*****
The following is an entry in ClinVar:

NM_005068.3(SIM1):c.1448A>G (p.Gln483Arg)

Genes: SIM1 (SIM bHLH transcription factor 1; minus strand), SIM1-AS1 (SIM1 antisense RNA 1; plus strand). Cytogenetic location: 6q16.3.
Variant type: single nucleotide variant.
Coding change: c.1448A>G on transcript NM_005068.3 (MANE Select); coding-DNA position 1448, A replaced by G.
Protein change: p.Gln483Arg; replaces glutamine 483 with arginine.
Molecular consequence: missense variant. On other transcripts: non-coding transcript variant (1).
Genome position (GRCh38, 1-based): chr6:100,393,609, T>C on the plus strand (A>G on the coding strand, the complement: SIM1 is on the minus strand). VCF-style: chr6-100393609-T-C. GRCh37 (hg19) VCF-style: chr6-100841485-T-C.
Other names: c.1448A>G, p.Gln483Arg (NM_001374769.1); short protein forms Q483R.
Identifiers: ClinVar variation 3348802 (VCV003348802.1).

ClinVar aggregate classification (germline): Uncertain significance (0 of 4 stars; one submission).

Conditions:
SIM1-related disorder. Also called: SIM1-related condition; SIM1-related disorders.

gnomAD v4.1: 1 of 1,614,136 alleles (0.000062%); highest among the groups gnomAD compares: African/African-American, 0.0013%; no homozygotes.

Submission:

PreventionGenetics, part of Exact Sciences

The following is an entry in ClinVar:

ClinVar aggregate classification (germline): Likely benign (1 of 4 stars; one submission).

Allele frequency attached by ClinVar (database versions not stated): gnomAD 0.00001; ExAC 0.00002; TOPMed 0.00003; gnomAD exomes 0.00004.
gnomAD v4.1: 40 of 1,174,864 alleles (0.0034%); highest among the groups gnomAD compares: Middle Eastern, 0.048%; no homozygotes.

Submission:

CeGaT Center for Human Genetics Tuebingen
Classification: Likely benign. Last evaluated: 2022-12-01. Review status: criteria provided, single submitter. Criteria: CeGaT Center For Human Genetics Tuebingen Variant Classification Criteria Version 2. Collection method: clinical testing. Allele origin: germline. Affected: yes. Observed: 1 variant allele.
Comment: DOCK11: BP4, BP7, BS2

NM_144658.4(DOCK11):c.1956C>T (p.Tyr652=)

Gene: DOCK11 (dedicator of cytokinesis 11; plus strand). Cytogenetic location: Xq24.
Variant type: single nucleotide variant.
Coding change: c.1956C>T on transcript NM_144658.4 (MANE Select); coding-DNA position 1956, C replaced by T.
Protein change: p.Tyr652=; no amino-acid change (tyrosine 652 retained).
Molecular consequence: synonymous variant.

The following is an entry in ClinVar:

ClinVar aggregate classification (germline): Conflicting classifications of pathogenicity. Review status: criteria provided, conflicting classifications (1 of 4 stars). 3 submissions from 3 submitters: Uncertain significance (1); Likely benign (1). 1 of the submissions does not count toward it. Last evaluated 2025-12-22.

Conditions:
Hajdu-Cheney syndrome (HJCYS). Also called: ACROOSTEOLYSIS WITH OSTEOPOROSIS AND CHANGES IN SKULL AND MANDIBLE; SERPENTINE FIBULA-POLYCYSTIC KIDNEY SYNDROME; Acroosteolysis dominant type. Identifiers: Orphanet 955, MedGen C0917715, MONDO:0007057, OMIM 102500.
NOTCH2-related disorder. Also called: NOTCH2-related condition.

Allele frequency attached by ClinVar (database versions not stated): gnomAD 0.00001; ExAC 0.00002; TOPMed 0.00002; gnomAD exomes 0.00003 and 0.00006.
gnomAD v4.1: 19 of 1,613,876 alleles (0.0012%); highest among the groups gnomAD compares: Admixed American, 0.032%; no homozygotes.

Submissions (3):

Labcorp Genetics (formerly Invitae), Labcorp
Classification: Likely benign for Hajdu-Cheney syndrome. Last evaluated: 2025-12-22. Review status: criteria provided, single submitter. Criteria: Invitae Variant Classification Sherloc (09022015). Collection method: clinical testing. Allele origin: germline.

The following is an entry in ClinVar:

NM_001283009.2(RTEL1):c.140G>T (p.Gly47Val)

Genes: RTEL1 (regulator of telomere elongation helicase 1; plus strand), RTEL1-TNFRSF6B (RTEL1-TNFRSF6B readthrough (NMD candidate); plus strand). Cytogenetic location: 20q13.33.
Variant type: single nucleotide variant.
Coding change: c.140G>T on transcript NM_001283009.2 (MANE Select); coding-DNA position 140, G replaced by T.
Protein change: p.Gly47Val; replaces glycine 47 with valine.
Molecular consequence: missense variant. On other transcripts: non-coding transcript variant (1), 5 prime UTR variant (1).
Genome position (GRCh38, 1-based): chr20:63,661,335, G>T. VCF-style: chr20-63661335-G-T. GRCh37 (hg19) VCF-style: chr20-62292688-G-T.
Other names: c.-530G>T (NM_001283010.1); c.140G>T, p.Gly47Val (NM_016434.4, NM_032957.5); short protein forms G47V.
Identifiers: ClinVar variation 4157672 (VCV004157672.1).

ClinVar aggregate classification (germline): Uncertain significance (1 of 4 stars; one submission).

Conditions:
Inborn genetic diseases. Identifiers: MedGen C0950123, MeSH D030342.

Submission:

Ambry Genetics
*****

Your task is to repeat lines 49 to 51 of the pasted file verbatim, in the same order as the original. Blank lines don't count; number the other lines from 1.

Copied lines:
Other names: c.-530G>T (NM_001283010.1); c.140G>T, p.Gly47Val (NM_016434.4, NM_032957.5); short protein forms G47V.
Identifiers: ClinVar variation 4157672 (VCV004157672.1).

ClinVar aggregate classification (germline): Uncertain significance (1 of 4 stars; one submission).